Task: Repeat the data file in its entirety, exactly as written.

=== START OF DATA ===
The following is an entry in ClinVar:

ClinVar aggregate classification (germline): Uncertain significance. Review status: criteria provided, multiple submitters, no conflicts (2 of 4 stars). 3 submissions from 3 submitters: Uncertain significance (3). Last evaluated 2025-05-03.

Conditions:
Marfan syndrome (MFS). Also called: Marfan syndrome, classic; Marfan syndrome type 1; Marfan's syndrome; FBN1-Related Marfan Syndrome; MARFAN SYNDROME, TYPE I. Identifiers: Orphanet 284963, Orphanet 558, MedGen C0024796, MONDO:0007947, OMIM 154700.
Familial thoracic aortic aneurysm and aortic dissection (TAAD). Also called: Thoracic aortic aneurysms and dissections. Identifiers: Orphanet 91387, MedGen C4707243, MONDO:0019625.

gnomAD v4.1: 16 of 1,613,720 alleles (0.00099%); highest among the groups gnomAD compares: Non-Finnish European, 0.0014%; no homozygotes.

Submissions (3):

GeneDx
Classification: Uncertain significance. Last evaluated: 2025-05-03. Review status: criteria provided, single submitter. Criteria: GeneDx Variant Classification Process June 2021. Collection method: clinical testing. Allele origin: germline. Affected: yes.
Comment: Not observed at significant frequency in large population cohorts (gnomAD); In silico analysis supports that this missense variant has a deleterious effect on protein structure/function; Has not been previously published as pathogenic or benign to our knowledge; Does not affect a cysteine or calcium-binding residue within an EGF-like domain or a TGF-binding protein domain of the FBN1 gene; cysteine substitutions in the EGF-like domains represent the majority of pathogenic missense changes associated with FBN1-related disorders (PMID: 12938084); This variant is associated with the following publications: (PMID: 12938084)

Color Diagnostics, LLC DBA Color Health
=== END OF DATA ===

The following is an entry in ClinVar:

ClinVar aggregate classification (germline): Uncertain significance. Review status: criteria provided, multiple submitters, no conflicts (2 of 4 stars). 3 submissions from 3 submitters: Uncertain significance (3). Last evaluated 2025-05-03.

Conditions:
Marfan syndrome (MFS). Also called: Marfan syndrome, classic; Marfan syndrome type 1; Marfan's syndrome; FBN1-Related Marfan Syndrome; MARFAN SYNDROME, TYPE I. Identifiers: Orphanet 284963, Orphanet 558, MedGen C0024796, MONDO:0007947, OMIM 154700.
Familial thoracic aortic aneurysm and aortic dissection (TAAD). Also called: Thoracic aortic aneurysms and dissections. Identifiers: Orphanet 91387, MedGen C4707243, MONDO:0019625.

gnomAD v4.1: 16 of 1,613,720 alleles (0.00099%); highest among the groups gnomAD compares: Non-Finnish European, 0.0014%; no homozygotes.

Submissions (3):

GeneDx
Classification: Uncertain significance. Last evaluated: 2025-05-03. Review status: criteria provided, single submitter. Criteria: GeneDx Variant Classification Process June 2021. Collection method: clinical testing. Allele origin: germline. Affected: yes.
Comment: Not observed at significant frequency in large population cohorts (gnomAD); In silico analysis supports that this missense variant has a deleterious effect on protein structure/function; Has not been previously published as pathogenic or benign to our knowledge; Does not affect a cysteine or calcium-binding residue within an EGF-like domain or a TGF-binding protein domain of the FBN1 gene; cysteine substitutions in the EGF-like domains represent the majority of pathogenic missense changes associated with FBN1-related disorders (PMID: 12938084); This variant is associated with the following publications: (PMID: 12938084)

Color Diagnostics, LLC DBA Color Health